Pages

Follow by Email

Thursday, 27 September 2012

An Ian McEwan sort of day - in between the chutney and pickled onions


I had an Ian McEwan sort of day yesterday - but I’ll explain that in a moment.

I seem to be spending the week shuttling between the kitchen and the desk. After the pickled garlic enterprise I turned my attention to our sad little crop of under-sized onions and bottled all the smallest ones in hot spiced vinegar. The task now is to leave them alone until Christmas. Or to try. And I’ve made a valiant attempt, tucking them away at the back of a deep dark cupboard where I need to crouch down on my hands and knees to find them.

There’s a similar problem with the chutney, which, the cook-book tells me, ought to be left for at least a month, preferably three. I can’t remember ever doing that before, and I ask myself how I’m going to manage without it. Shop-bought stuff? I very much doubt it. If you ask me, all mass-manufactured chutneys, jams and marmalades are, without exception, inferior to anything you’re likely to knock out at home. I don’t know how they do it, but the makers always manage to abstract the essential flavour of the fruit they start off with - especially in the case of marmalade. What do they do with it? Distil it out and sell it off to parfumiers? Sneak it home in little glass phials for their own delectation? My suspicion is that they simply drown it out with an excess of the cheapest ingredient, namely sugar.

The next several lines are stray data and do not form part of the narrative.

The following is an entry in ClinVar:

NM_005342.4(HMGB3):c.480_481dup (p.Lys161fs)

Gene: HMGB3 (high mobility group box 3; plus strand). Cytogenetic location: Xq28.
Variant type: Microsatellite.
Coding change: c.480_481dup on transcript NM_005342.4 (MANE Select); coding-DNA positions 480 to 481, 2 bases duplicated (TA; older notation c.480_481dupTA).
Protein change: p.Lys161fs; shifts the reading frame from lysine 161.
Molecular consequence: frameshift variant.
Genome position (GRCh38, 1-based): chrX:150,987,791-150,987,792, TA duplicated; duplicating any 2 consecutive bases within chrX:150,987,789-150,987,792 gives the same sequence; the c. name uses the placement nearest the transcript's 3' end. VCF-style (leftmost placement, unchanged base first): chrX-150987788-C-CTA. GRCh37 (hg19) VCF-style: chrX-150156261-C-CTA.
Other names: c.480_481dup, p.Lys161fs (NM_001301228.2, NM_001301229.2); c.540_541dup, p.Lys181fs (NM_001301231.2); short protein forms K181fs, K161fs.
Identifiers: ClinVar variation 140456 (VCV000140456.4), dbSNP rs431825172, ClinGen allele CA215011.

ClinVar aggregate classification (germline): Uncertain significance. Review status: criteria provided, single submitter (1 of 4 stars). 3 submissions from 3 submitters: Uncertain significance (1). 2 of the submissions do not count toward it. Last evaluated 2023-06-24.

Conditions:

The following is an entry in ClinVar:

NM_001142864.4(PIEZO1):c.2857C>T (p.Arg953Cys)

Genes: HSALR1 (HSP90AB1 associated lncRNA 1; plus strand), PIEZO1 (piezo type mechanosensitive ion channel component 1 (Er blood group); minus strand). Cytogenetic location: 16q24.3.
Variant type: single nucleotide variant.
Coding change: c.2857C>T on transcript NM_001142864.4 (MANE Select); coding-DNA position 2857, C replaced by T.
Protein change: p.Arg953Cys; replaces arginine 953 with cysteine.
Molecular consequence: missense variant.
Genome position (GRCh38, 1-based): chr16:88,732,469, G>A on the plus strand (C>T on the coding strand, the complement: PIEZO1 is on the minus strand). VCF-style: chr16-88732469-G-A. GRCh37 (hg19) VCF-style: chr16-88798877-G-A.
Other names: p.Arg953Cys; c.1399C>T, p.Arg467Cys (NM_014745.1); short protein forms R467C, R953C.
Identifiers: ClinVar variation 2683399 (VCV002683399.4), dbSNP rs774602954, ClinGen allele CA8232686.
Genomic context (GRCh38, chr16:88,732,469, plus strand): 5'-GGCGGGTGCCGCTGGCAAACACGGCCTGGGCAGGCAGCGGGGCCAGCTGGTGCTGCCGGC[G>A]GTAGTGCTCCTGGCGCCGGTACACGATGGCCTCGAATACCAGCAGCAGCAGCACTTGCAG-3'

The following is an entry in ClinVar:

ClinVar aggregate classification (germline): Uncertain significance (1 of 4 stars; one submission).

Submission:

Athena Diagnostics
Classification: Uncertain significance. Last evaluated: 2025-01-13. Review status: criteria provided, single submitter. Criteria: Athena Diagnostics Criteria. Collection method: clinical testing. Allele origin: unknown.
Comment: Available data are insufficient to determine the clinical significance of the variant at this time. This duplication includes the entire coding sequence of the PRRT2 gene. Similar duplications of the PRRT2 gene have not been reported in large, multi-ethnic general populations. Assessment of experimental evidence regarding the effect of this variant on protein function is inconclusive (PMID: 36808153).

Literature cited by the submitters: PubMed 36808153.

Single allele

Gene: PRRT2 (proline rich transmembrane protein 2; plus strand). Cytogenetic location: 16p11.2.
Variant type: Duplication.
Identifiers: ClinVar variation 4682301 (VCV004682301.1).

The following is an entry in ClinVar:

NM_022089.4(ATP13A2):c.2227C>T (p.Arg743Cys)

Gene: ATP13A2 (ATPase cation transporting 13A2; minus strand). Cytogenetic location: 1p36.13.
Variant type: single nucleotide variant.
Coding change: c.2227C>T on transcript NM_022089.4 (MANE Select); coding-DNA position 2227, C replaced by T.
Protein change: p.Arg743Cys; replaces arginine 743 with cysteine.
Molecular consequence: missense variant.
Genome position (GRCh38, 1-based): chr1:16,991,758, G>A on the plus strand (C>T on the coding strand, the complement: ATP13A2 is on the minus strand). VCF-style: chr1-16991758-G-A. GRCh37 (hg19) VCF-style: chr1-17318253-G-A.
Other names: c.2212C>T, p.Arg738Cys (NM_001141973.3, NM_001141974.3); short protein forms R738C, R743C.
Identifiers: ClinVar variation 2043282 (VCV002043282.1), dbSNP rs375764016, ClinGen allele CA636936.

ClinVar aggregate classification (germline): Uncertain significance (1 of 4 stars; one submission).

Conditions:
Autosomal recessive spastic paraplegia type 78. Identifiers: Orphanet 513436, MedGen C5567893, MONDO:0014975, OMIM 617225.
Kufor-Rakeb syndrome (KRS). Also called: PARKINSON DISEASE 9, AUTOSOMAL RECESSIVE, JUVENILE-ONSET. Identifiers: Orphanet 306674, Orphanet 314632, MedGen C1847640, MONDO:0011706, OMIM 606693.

But… work. Yesterday I started on an eighth chapter of the new book, this time trying to tackle my years of fun and games as a Tote betting assistant - although how I’m going to cram my escapades in the Royal Enclosure at Ascot, the karaoke night before the Ayr Gold Cup and the nights out in Southport’s clubland prior to the Grand National into a single chapter is still to be decided. By the time I’d chiselled out 272 words I needed a break. I might have felt a dismal failure, had I not remembered a statement from Ian McEwan on Desert Island Discs. I believe I mentioned it on a posting some time last year. What he said was that he would count 2-300 words  as a good day’s work. That’s precisely the sort of attitude I encountered in the 1970s at Richmond upon Thames Parks Department, and various other workplaces I’m currently writing about - although it had to do with leaf-sweeping and such manual tasks.

My excuse yesterday - leaving aside all that work in the kitchen - is that I also produced a 450-word synopsis of the work in progress, and that it took up most of the day. I’m rather pleased with it, and have sent it off to my mate Andrew Wille, Book Doctor (http://wille.org/) for comment. What occasioned this was the realisation that I have already compiled 40,000 words and seven chapters of the proposed book, now provisionally entitled Casual Work: Further Education in a Time of Full Employment. Normally when you have a book idea, the advice is to write a compelling synopsis, an outline, and a couple of chapters, then hawk it around. There’s no way I’m going to get this finished before Mike Pannett and I start on the next policing memoir, so why not give it a try? Nowt to lose, surely.

So this morning - after I’ve skimmed through my copy of The Author, which has just flopped through the letter-box - I will get back to my brief tour of British racecourses, and figure out how to change all the names. Because we all came home with guilty secrets from those Tote bus rides, every one of us.